By Daniel Reynolds
Originally published on Advocate.com October 29 2013 6:00 AM ET
In 2006, Ang Lee made history as the first person of Asian descent to win an Oscar for Best Director. The world watched as Lee, a Taiwanese-American, dedicated his critically acclaimed film Brokeback Mountain to its two protagonists, Jack and Ennis.
“They taught all of us who made Brokeback Mountain so much about not just all gay men and women whose love is denied by society, but just as important, the greatness of love itself,” Lee said. “Thank you.”
The people of China — the nation from which Lee's homeland broke away — watched him accept one of the highest honors in the film industry. But they did not hear these words, because his speech was censored in advance by the Chinese government.
In China, positive media depictions of LGBT characters are against the law, which means that a film like Brokeback Mountain — telling the story of a clandestine romance between two men in the American West — would never be able to screen legally in the world’s most populous country. The government has a complex security apparatus that is designed to censor any content that could be considered subversive, a term that applies to LGBT people, their leaders, and their movement for equality.
This censorship presents a serious obstacle for LGBT people in China and those hoping to reach them. How does one effect change in an environment like China's, which is designed to suppress dissent, where pride parades are illegal and newspapers are prohibited from reporting on LGBT issues? How can Jack and Ennis change the hearts and minds of the Chinese if their story remains untold?
For a new generation of activists who are savvy in social media and word-of-mouth rallying, the solution is to go underground. Defying ongoing censorship and other obstacles from police and government officials, activists are beginning to form a network reminiscent of the U.S. pre-Stonewall era that has succeeded in moving the needle toward acceptance within the past few years. Film and its postive depictions of LGBT characters may be at the heart of this movement. The story of queer film in China, the artists involved in it, and its success despite the odds reflects the country's ongoing struggle toward equality.
Popo Fan is the director of the Beijing Queer Film Festival. While it may not be the oldest of its kind, the festival, established in 2001, is the longest-running in China, says the fresh-faced filmmaker in a recent interview with The Advocate. At 27, Fan looks like he's barely out of school. He carries a backpack that is filled with DVDs, pamphlets, and pins related to his work with the festival. He has traveled to Los Angeles to attend Outfest, one of the most prominent LGBT film festivals in the United States, where one of his documentaries has been chosen to screen. Through an IndieGoGo campaign, Fan succeeded in raising the funds required to bring him to the United States for this trip. So how does he manage to run his own queer film festival in China?
“We have a plan A and a plan B and a plan C and a plan D,” Fan says.
Over 13 years the festival has evolved through six editions, screened in countless locations, and seen many organizers in order to survive. It has been subject to police raids, arrests, warnings, and government spies, with many attempts to permanently end this annual display of LGBT pride. Its venues have ranged from gay bars to foreign embassies to an ally’s basement, where a white sheet served as a screen.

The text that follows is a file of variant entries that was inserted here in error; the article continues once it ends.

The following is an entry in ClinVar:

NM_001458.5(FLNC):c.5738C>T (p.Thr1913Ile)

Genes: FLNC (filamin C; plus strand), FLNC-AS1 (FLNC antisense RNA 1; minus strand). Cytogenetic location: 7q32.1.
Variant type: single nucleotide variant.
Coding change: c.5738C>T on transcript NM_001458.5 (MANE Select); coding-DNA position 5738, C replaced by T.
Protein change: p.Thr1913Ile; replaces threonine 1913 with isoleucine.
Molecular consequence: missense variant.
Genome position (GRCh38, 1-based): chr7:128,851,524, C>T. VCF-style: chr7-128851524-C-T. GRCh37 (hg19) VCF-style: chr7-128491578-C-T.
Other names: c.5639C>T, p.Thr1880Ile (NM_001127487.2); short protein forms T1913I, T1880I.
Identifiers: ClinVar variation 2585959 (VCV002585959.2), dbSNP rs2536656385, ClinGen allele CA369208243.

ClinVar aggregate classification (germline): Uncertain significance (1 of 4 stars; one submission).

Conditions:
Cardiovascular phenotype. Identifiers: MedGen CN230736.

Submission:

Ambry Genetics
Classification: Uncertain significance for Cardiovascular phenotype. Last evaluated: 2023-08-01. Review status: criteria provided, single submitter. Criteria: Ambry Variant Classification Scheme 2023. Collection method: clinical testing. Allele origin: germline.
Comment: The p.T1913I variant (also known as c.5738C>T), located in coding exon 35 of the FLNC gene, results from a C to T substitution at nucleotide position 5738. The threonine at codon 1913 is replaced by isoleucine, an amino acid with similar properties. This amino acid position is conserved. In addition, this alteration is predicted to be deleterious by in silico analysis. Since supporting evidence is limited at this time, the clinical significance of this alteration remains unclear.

The festival was originally conceived by students at Peking University, who christened it the Tongzhi Film Festival. In Chinese, “tongzhi” translates to “comrade” in the Communist sense, which is how the students gained approval from the university to host the event. However, “tongzhi” is also a slang word for people who identify as LGBT, which served as an insider advertisement for its intended audience. The festival went on largely as planned but was shut down during its last day, when school officials discovered the ruse.
For several years, the festival remained dormant, due to the students' fear of more serious repercussions. After a second attempt to stage the festival at Peking University failed, organizers moved the location to 798 Art Zone, an artistic community in the Chaoyang District of Beijing that is populated with former military factories — large hangars perfect for art galleries and, with the right equipment, movie screenings.
Pictured: A film screening and panel discussion at Tsinghua University
The festival survived at 798 for two years, at which point Fan, who was first an audience member, volunteered to become an organizer. He made an impact immediately. After heightened police scrutiny, Fan helped to move the festival to a rural location nearly two hours from Beijing. Its remote venue helped protect the festival, since surveillance of LGBT organizations and events is highest in urban areas. But even in this secluded place, police discovered the location in 2011, which forced Fan to once again transplant the festival back to Beijing. Throughout the years, he’s learned how to “play the game of cat and mouse,” staying one step ahead of authorities while orchestrating an ever-changing and underground festival that is hosted in secret venues throughout the city. As actress Lucille Ball once said, “A moving target is hard to hit.”
This year the five-day festival screened 28 films from nine countries, including Fan’s documentary Mama Rainbow, which follows six mothers (“one for each color of the rainbow flag,” he says) as they forge relationships with their gay and lesbian children. The moving documentary, which illustrates a growing PFLAG-style movement across China, was shown in a bus as it rolled across the streets of Beijing.